Ask Philadelphia's mayor if he's worried about bad weather marring Pope Francis' visit next month, and he'll tell you the Holy Father himself has guaranteed a perfect weekend.
Ask how security perimeters and traffic zones will impact a host of other things — from parking to pregnant women ready to give birth — and he's likely to deliver a quip or a crack along with his answers.
If Michael Nutter is stressed out over the biggest event in his city since the American colonists told Britain to take a hike, he isn't showing it anymore.
The earlier-than-expected release of detailed traffic and security plans has quieted the rampant speculation that had an exasperated Nutter denouncing rumormongers earlier in the summer as "little people" with little information.
The term-limited Democrat seemed back to his old self Thursday at his weekly briefing on the visit, injecting humor and optimism at nearly every turn as he renewed his call for frazzled Philadelphians to follow his lead and embrace the visit as a once-in-a-lifetime event.
"Let's plan ahead for this historic and joyful event," the 58-year-old Nutter said. "We're the can-do city in the United States of America. It's one of the great things people love about Philadelphia and what we love about Philadelphia ourselves — we get things done."
Francis is scheduled to attend a concert and celebrate Mass before an expected crowd of more than 1 million on the Benjamin Franklin Parkway and deliver a speech on immigration to a crowd of 50,000 at Independence Mall.
To help residents and visitors get around and stay nourished, the city is posting walking maps on its website highlighting more than 300 grocery stores and restaurants that are expected to be open while inbound traffic is restricted in a 3-square-mile section of downtown.
The maps will also show places of worship, hospitals and other points of interest.
Organizers of the Catholic conference that is attracting Francis to Philadelphia said they will post a comprehensive guide for residents on their website Monday. The same information will also be printed in the city's newspapers, they said.
"We've worked hard to minimize the impact felt by our great residents," Nutter said.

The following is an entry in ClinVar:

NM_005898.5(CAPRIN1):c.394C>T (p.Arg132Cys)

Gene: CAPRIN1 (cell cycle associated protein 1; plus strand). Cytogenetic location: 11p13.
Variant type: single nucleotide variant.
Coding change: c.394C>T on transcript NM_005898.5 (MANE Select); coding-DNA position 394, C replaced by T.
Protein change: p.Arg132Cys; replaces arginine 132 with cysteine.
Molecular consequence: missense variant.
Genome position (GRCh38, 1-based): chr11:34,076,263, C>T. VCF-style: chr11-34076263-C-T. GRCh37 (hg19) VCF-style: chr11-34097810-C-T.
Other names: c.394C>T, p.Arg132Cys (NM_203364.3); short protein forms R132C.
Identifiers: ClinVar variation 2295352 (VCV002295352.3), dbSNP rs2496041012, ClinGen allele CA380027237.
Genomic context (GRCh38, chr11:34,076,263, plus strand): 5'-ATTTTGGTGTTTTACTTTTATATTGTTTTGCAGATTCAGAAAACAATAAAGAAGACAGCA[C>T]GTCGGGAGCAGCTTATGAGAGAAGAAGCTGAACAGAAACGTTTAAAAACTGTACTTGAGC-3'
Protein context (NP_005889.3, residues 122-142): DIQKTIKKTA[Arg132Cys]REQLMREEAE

That includes finding garages and lots where cars can park while a vehicle-free security zone is in effect, adding more handicapped-accessible taxis, adjusting garbage collections and keeping a 311 information line open around the clock.
Nutter — fresh from headlining a political comedy show in Pittsburgh — joked that a reporter who asked about parking garages wanted him to park his car and, citing security, wryly tempered the expectations of anyone hoping to get close to the visiting pontiff.
"If anyone thinks that suddenly they're going to be able to walk up and give Pope Francis a high five, that's probably not going to happen," Nutter said.
Nutter, who leaves office in January, deadpanned that checking to make sure women racing to city hospitals were truly pregnant "probably violates about 13 privacy laws," and riffed sarcastically on the city's decision to temporarily accept a whopping two-dozen bags of garbage per vehicle at its drop-off centers.
"That is a lot of trash," Nutter said. "If you have 24 bags of trash, we need to talk to you about some things."
Buses and RVs — not cars or Eagles fans — will fill parking lots at the city's South Philadelphia sports complex, near a subway line that drops off within a mile from Francis' biggest events. About 1,100 buses will park in Camden, New Jersey, a 2- to 3-mile walk across the Benjamin Franklin Bridge from the sites of Francis' public events.
The weather will be perfect for a stroll, guaranteed.
"We've been assured by Pope Francis that the anticipated weather that weekend is somewhere between 75 and 85, with winds out of the northwest at 3 miles an hour," Nutter joked. "Pretty much no clouds in the sky."